Words matter. What you say matters. Not only that. How you say what you say matters. To further complicate things, when you say what you say matters. Oh, I am not advocating for a script per se in how we speak to one another. But it is clear that Christians could do a whole lot better in the speaking department. And, to be clear, this applies to things we post on social media as well.
Maybe we don’t see the two as the same thing. Perhaps we feel that posting things in the Facebook, Instagram, and Twitter multi-verse is different from saying something to someone’s face. We feel insulated by our screens and lose a sense of responsibility for what we’re posting due to the lack of contact and the sense immediate accountability that it gives us relationally. We lose sight of the fact that people to whom we “speak” and people about whom we “speak” (post on social media) are real-life people on whom the image of God has been stamped.
We’re discourteous, rude, short-tempered, accusatory, and so on. We gossip and distort the things others had said or done. We’re out-and-out accusing, implying and inferring things so that others pick up the torch of our suggestive comments and are caught up in the verbal lynching others.
As God’s children, we can do better. In fact, we must do better. We, of all people, should be leading the way with a holy conduct that truly portrays the God of grace and mercy Whose Son died for us.
“Let no corrupting talk come out of your mouths, but only such as is good for building up, as fits the occasion, that it may give grace to those who hear. And do not grieve the Holy Spirit of God, by Whom you were sealed for the day of redemption. Let all bitterness and wrath and anger and clamor and slander be put away from you, along with all malice. Be kind to one another, tenderhearted, forgiving one another, as God in Christ forgave you” (Ephesians 4:29- 32 ESV).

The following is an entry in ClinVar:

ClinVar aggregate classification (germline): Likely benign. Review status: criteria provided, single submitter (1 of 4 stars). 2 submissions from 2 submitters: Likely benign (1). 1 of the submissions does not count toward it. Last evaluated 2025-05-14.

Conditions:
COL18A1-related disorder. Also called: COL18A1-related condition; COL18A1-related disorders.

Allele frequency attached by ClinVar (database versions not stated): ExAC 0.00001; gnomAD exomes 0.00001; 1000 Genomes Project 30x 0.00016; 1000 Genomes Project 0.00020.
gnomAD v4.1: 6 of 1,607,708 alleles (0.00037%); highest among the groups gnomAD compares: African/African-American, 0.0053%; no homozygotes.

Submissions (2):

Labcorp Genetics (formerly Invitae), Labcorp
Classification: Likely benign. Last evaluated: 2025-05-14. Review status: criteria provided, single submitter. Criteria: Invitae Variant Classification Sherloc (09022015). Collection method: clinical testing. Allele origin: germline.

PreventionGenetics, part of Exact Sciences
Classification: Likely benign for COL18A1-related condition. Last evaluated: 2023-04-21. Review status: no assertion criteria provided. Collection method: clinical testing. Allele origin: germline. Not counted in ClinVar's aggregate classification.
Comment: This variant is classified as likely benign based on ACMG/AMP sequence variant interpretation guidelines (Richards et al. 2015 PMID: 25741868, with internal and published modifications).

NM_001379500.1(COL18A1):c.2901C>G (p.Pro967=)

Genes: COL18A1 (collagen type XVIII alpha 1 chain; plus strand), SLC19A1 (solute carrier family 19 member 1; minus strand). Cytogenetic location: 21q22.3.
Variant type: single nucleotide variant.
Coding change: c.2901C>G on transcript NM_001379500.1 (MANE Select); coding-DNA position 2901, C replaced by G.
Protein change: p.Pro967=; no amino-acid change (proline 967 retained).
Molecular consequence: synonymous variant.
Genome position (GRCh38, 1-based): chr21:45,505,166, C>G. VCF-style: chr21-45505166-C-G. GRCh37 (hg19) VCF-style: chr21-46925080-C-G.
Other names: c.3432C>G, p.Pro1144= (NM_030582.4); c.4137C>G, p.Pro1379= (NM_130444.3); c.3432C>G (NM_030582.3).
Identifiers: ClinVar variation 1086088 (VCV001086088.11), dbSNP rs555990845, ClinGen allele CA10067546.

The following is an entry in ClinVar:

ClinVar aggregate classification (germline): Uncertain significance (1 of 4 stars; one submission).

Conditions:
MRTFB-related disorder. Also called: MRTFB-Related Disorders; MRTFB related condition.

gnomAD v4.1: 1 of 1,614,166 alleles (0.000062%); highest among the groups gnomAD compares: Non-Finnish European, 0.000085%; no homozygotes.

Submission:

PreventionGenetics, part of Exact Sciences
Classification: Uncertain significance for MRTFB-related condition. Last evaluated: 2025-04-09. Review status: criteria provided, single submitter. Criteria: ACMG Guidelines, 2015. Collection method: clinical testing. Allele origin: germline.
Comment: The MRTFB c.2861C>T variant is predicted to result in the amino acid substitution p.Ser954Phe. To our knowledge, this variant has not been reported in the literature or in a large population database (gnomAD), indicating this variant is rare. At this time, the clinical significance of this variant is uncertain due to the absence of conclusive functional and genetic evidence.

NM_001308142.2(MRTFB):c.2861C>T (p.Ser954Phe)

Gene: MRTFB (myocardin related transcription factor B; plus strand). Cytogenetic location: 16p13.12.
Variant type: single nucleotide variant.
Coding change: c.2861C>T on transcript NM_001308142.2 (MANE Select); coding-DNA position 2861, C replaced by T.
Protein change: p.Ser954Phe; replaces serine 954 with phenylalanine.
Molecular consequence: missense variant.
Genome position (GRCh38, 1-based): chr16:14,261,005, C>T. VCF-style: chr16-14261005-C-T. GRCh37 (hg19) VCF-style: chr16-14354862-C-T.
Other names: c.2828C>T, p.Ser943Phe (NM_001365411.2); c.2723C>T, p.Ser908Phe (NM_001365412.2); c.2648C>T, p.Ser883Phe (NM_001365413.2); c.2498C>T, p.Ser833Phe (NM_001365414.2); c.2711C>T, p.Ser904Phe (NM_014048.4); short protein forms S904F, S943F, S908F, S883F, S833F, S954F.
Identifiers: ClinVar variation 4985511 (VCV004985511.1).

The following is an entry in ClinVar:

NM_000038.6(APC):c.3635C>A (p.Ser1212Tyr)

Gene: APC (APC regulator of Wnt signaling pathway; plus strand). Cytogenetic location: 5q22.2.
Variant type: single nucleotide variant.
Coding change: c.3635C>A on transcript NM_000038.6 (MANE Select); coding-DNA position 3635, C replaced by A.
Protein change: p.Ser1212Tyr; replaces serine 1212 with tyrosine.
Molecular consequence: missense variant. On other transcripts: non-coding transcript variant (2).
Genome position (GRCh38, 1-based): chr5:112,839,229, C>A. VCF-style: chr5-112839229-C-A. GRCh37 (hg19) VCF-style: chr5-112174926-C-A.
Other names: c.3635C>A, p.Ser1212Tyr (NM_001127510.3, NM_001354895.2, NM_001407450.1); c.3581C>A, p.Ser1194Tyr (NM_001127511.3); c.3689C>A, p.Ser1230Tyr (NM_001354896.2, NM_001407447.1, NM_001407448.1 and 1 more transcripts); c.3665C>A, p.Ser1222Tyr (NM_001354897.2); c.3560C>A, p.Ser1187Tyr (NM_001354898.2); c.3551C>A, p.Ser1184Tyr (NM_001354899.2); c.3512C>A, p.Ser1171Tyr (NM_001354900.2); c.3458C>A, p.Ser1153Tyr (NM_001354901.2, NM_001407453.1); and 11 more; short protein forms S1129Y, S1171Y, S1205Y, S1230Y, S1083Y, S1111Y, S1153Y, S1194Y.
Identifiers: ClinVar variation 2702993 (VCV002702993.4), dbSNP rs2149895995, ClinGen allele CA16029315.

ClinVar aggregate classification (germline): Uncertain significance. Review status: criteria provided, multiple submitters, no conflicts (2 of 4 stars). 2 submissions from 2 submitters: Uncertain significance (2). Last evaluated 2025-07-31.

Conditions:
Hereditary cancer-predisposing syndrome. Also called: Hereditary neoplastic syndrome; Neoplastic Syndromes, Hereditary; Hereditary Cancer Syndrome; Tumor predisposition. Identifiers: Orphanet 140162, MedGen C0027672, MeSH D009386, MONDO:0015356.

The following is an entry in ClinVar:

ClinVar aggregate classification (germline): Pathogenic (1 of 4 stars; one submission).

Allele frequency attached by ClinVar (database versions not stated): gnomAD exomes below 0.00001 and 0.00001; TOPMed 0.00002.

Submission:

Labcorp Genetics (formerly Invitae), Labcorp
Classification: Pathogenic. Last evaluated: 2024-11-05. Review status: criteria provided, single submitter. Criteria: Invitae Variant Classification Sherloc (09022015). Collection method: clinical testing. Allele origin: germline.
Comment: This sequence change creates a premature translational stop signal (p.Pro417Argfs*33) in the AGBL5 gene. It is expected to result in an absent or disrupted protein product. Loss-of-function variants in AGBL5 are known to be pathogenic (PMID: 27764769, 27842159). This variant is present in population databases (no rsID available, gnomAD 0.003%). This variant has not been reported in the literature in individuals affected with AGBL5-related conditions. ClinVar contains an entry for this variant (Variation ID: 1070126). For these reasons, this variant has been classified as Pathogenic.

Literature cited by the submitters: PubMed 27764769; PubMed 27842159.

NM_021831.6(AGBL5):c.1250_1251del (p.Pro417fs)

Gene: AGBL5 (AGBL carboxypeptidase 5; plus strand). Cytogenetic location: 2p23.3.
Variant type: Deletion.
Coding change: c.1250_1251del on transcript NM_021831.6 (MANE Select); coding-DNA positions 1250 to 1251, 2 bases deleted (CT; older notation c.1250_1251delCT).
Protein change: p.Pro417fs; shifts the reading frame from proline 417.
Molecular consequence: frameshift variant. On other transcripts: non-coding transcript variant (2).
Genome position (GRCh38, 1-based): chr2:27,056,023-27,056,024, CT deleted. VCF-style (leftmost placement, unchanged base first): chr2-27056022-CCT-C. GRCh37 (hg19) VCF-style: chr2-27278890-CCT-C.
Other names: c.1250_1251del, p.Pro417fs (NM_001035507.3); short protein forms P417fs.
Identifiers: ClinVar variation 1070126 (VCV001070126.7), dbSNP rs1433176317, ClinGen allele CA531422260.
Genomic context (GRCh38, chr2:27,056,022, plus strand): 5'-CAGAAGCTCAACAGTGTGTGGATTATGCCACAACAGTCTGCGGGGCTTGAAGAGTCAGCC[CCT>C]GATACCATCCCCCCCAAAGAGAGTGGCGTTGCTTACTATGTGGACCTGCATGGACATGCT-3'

The times are tense. They are difficult. People are anxious and fearful. Don’t give in to the temptation to react with the caustic tools of the world, but to respond with the comforting presence of our Creator. Maybe the reason we struggle with this is that we’re not personally experiencing that comforting presence.
If that is the case, then let us turn our eyes once again to our God. Let us once again be washed in the cleansing flow of His holy Word. Let us again find our anchor in His promises of provision, protection, and presence. The world needs the light of Jesus. So let us show it now.
(Thom Mollohan and his family have ministered in southern Ohio the past 24 ½ years, is the author of Led by Grace, The Fairy Tale Parables, Crimson Harvest, and A Heart at Home with God. He blogs at “unfurledsails.wordpress.com.” Pastor Thom leads Pathway Community Church and may be reached for comments or questions by email at firstname.lastname@example.org. Viewpoints expressed are the work of the author.)